There's something oddly comforting about watching three great actors so earnestly embrace this schlocky cinema from a simpler, cheesier time in Men In Black 3, writes Raja Sen.
That the Men In Black franchise comes to us from a different time period is clear right from the films it builds upon. The plot is Terminator by way of Austin Powers, there's a touch of Groundhog Day gimmickry near the climax, and Will Smith has, disconcertingly enough, not aged a day.
Yet in the fifteen years since we first met Agents J and K in the first of Barry Sonnenfeld's goggles-and-goop trilogy, things have changed. We've heard all the alien-in-disguise celebrity jokes, for one. We've seen more exciting visuals, and far better 3D. And (while this might be an optimistically premature presumption) we might finally be done with the buddy-alien-movie. Also, while Smith might still be able to make his special agent togs Look Good(TM), the very act of donning a well-cut suit now belongs to Neil Patrick Harris.
Having said that, there's something oddly comforting about watching three great actors so earnestly embrace this schlocky cinema from a simpler, cheesier time. Smith, propelled by his own and undeniable charisma, literally leaps headlong into the one-joke premise this film is built upon, that of his cool Agent J still confounded by the inscrutability of his laconic partner, despite us all being more than used to it by now.
Tommy Lee Jones is consistently fine as Agent K, but Sonnenfeld's masterstroke lies in casting the chameleonic Josh Brolin as the younger Agent K. This 1969 version of K, a Mad Men In Black version, so to speak, has Brolin channelling his No Country For Old Men alumnus so eerily well the effect outdoes anything the 3D can throw at us. Only very rarely can a casting call be this perfect.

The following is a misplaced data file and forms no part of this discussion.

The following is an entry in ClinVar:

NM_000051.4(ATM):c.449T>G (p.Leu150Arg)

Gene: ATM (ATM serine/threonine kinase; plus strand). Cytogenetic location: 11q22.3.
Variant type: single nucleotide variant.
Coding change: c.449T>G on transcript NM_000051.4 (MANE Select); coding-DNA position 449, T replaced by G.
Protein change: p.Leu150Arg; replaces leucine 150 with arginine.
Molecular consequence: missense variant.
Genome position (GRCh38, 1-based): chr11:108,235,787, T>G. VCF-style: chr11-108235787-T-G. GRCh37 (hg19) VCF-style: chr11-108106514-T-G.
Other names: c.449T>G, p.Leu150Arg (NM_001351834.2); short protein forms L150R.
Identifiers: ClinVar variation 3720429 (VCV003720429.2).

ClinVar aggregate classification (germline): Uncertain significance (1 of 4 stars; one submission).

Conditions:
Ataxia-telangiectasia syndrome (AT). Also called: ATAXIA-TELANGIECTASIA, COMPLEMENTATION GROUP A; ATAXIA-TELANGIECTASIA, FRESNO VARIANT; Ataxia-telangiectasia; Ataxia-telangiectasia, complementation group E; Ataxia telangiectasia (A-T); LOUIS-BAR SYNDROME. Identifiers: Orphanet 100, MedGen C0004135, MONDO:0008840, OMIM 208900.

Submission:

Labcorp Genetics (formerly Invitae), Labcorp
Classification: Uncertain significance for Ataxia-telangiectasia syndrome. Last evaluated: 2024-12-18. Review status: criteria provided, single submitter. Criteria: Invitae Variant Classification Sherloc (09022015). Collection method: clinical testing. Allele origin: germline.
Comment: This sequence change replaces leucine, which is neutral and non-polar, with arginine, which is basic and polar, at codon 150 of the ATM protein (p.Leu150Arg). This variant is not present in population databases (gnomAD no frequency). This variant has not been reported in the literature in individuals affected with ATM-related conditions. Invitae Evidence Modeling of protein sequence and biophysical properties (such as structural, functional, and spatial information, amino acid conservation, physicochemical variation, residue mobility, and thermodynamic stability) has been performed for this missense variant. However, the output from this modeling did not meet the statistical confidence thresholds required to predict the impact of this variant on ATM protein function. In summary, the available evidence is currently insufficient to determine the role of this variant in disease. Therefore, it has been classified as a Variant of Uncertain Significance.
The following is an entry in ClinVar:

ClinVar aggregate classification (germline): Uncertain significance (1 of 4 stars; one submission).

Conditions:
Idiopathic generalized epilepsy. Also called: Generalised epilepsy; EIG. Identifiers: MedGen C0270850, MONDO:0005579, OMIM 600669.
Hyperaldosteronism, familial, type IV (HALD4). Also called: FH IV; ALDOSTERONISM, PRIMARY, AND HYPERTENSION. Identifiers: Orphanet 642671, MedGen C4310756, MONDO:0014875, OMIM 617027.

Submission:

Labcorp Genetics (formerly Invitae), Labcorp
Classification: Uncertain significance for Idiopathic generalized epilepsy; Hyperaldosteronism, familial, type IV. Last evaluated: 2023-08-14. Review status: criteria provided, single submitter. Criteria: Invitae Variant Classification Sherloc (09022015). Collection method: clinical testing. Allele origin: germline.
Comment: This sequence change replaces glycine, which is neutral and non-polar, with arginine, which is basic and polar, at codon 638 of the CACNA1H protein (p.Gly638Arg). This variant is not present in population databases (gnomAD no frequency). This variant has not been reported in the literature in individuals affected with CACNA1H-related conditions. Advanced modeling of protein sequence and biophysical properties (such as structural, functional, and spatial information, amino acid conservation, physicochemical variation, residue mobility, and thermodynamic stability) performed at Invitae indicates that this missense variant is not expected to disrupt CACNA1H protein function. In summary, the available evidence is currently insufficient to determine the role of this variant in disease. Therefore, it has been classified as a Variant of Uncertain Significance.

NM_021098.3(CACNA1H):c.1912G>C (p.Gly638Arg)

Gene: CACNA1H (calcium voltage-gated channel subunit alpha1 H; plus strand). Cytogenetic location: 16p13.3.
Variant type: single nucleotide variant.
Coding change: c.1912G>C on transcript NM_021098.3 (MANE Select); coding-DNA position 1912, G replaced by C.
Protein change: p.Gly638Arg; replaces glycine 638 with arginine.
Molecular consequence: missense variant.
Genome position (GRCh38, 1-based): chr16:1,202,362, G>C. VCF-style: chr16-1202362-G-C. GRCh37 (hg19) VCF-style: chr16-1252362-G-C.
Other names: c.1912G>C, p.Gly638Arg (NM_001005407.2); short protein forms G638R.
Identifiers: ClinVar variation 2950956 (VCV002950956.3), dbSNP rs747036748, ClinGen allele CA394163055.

Still, a one-joke film it undoubtedly remains. Jemaine Clement of Flight Of The Conchords plays a growling and unspectacular (mostly) one-armed villain called Boris The Animal, a man Agent K apprehended back in 1969. Having escaped from his lunar prison, he goes back in time and kills K, causing J to wake up in a world where K died many moons ago. (Back To The Future this ain't, the film conveniently sidestepping many a question, like how J became an agent if K didn't recruit him at all. This film likes its Gordian Knots nice and loose.) Now, with the scream-happy aliens of Boris' planet threatening an invasion of Earth, Agent J naturally must time-jump back to 1969 to kill Boris before he kills K. Savvy? Of course you are. Like I said, Austin Terminator.
The proceedings are invariably tedious, with the usual gags about Mick Jagger and supermodels being alien creatures and some over spelt-out schtick about Andy Warhol's soupcans, but somewhere here pops up Michael Stuhlbarg as Griffin, a fifth-dimensional alien who can foresee every possible outcome for everything. This is a character worthy of inclusion in a Douglas Adams novel (well, perhaps if everything he said wasn't as cloyingly nice) and Stuhlbarg's sincerity propels the film's finale with some emotional heft, but the film cheats again at the very end with a conveniently rounded familial reveal that, if you think about it, fundamentally robs even the first MIB of its cool-cop cold-cop vibe.
Then again perhaps it is in the thinking that lies the rub. Perhaps, like the actors who started shooting the film before the second and third acts of the script were even written, we aren't supposed to think about it at all. And simply enjoy the laugh when the black Agent K lands up in the 60s, the first thing he does is steal a car -- but, as he honestly says, it's not because he's black. The stereotype-tickling coincidence, however, is priceless.